The Supreme Court continues the Second Amendment countdown

As of October / November last week, SCOTUS had six comments to publish. I correctly predicted that Justice Kagan would be the author of the only opinion published last week. A lawsuit was filed in November.

Today, we again issued a single opinion, this time from October. There were two potential candidates for the remaining two votes in October, Gorsuch and Kavanagh. I tossed a coin that predicted that it would write Gorsuch’s opinion, it was Kavanagh. It leaves an October opinion, which means it will be handed over to Justice Gorsuch if, as of today, he is not in the minority.

My Crystal Ball predicts the following assignments for the remaining four views from November and October:

Justice Kavanagh – NYSRPA v. Bruin
Justice Barrett – US v. Valo-Madero
Justice Thomas – Austin v. Reagan National Advertisement.
Justice Gorsuch – Brown v. Davenport (October)

I think there are several reasons why Justice Kavanagh is writing an opinion on NYSRPA v. Bruin. Today’s opinion is one of the reasons. This is a 12 page opinion that Justice Kavanagh took 124 days to write. Similarly, the dissent was only 12 pages long. This word is the first opinion of Justice Kavanagh. As the Court of Appeals, he had a reputation for writing 100 copies before publishing an opinion. While other judges have issued an opinion during this period, most judges issued two opinions before Justice Kavanagh issued one.

Although I would like to ask Justice Thomas to write an opinion on NYSRPA v. Bruin, if the writing of the opinion is entrusted to him, I do not really see him taking so long to write it. Also, the opinion in the Austin case depends on the interpretation of an 8-1 opinion written by Justice Thomas. This makes Justice Thomas the clear choice for the Austin case. If Thomas is given the charge of Austin, then Justice Sotomayor, Kavanagh and Barrett are left as the remaining three judges to be considered as potential candidates for the NYSRPA v. Bruin.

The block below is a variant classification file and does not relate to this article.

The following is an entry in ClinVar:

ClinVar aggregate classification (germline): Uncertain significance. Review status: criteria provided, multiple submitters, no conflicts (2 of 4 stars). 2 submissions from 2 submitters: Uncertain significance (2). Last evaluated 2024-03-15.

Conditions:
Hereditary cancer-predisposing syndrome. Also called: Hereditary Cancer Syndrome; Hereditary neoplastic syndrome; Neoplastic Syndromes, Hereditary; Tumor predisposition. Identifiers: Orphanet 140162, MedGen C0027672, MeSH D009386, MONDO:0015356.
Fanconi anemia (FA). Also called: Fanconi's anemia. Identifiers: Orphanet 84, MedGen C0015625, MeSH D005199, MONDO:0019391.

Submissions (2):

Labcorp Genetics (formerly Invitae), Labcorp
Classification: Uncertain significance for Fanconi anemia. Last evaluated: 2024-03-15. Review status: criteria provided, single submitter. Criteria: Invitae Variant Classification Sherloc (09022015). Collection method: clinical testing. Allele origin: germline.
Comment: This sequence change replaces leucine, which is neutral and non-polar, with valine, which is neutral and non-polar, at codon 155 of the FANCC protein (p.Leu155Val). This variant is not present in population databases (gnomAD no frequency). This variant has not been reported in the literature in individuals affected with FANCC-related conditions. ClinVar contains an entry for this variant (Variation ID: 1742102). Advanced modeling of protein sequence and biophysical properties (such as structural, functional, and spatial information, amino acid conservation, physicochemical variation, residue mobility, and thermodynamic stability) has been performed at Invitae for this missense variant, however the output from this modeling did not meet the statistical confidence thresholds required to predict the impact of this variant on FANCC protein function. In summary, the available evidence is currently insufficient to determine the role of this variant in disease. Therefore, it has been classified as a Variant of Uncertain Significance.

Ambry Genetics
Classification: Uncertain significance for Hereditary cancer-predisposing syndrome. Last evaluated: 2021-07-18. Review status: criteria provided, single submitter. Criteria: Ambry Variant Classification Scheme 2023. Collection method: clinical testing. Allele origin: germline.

It appears that Justice Sotomayor was given responsibility for the Texas case because of his sole dissent in the dismissal. Justice Barrett wants firearms to be removed from the “sensitive area” in which Times Square NYC appears to him to be a sensitive area. The New York State argued that determining “sensitive” space is an ineffective structure. Justice Kavanagh rightly stated in the oral argument that the NYSRPA is not about sensitive space. Justice Kavanagh said the alternatives in the NYSRPA are open carry, and secret carry with permit. Given that the “presented question” was rewritten as a secret carrying question, Justice Thomas has almost certainly taken the position that the NYSRPA is only about secret carrying. Justice Sotomayor also took that position in oral argument. This makes it the most likely choice for Justice Kavanagh to be appointed to write an opinion on the NYSRPA.

But we will soon know who has been appointed to the NYSRPA.

Young v. Hawaii, Handgun Open Carry Short Petition, and Magazine Ban Short Short Petition have already survived one or more conferences. That means they are scheduled for a conference on Realist Day. The last realist conference for this term is June 16th. The last session date is June 27, which is also the last order list day for this period.

Feedback days can be any weekdays, including conference days All we can do is keep an eye on the SCOTUS calendar and count the remaining days in this period. According to the countdown timer on my website, there are 83 days left before the judges leave for summer vacation.

All of this means that unless Young v. Hawaii and Magazine Prohibition Certificate Petitions are only going to be GVR’d (granted / vacated / remand) or the cases will be denied without writing anything to the judges, NYSRPA v. Bruen will be published soon after.

Meanwhile, my California Open Carry case in the 9th Circuit Court of Appeals will remain on hold until the Young v. Hawaii Short Petition is settled.

Charles Nichols

California Open Carry website
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